How the design of Complete Streets affects mode choice: Understanding the behavioral responses to the level of traffic stress

Javier Bas, Mohammad B. Al-Khasawneh, Sevgi Erdoğan, Cinzia Cirillo

Research output: Contribution to journalArticlepeer-review

2 Scopus citations


Following a federal policy statement in 2010 supporting bicycle and pedestrian accommodation in federal-aid transportation projects, many cities across the US have implemented Complete Streets principles and invested in developing better-planned infrastructure that can be safely accessed by a diversity of modes of transportation by all types of users, in a mix of land uses. However, most of the travel demand forecasting models and planning tools used in practice are not sensitive to changes in demand for non-motorized modes such as walking and cycling in response to road infrastructure improvements. Hence, there is a need for models and tools that are capable of evaluating impacts of infrastructure changes that include Complete Streets implementations on the travel behavior, and estimate shifts in mode choices from motorized to non-motorized modes. This paper proposes a specific data collection plan, a multi-modal choice model, and strategies to update traditional trip-based transportation models to forecast rates of non-motorized trips for evaluating Complete Streets plans at a higher level. Concretely, we estimate elasticities to Level of Traffic Stress, which defines the comfort or discomfort experienced by walkers and bikers, segmented by income levels and trip purposes. We then use them to compute the new non-motorized mode shares that would be achieved by improving CS attributes leading to lower levels of traffic stress. The proposed modeling framework has been successfully applied to the Maryland Statewide Transportation Model, producing reliable non-motorized trip rates, and can be extended to other methodological frameworks used by public agencies.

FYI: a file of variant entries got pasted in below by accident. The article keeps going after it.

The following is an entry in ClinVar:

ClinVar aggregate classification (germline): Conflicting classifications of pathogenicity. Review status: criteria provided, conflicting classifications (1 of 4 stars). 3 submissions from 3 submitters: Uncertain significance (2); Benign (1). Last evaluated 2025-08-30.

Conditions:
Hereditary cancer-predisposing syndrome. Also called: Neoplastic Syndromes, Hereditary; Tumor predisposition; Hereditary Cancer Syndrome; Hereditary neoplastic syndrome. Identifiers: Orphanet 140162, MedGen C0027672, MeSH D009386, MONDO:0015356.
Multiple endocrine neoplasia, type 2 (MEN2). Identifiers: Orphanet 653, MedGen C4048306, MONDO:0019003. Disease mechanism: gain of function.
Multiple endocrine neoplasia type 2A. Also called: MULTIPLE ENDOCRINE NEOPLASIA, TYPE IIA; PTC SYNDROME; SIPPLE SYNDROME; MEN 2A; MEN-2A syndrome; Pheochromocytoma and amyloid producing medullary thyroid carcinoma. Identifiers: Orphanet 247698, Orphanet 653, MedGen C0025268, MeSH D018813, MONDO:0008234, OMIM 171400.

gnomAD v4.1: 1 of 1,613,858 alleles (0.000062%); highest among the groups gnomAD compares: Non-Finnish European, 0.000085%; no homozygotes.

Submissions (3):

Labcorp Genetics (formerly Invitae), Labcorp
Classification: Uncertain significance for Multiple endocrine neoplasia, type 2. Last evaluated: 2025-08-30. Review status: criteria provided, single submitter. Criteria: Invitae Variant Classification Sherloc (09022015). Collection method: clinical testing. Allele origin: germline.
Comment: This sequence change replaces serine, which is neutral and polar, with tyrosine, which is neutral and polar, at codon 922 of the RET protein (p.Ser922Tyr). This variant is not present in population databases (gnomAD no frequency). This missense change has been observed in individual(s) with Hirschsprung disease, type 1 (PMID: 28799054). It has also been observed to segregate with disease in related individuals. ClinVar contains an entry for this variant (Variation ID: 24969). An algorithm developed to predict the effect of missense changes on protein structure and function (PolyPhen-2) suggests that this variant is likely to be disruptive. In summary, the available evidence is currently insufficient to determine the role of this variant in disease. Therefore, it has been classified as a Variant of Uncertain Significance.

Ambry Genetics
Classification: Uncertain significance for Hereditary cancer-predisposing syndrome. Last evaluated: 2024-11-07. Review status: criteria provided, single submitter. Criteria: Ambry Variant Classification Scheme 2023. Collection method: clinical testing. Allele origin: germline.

Original languageEnglish (US)
Article number103698
JournalTransportation Research Part A: Policy and Practice
StatePublished - Jul 2023
Externally publishedYes


  • Complete Streets
  • Elasticity
  • Level of Traffic Stress
  • Non-Motorized modes
  • Transportation planning
  • Travel Demand Forecasting

ASJC Scopus subject areas

  • Civil and Structural Engineering
  • Business, Management and Accounting (miscellaneous)
  • Transportation
  • Aerospace Engineering
  • Management Science and Operations Research


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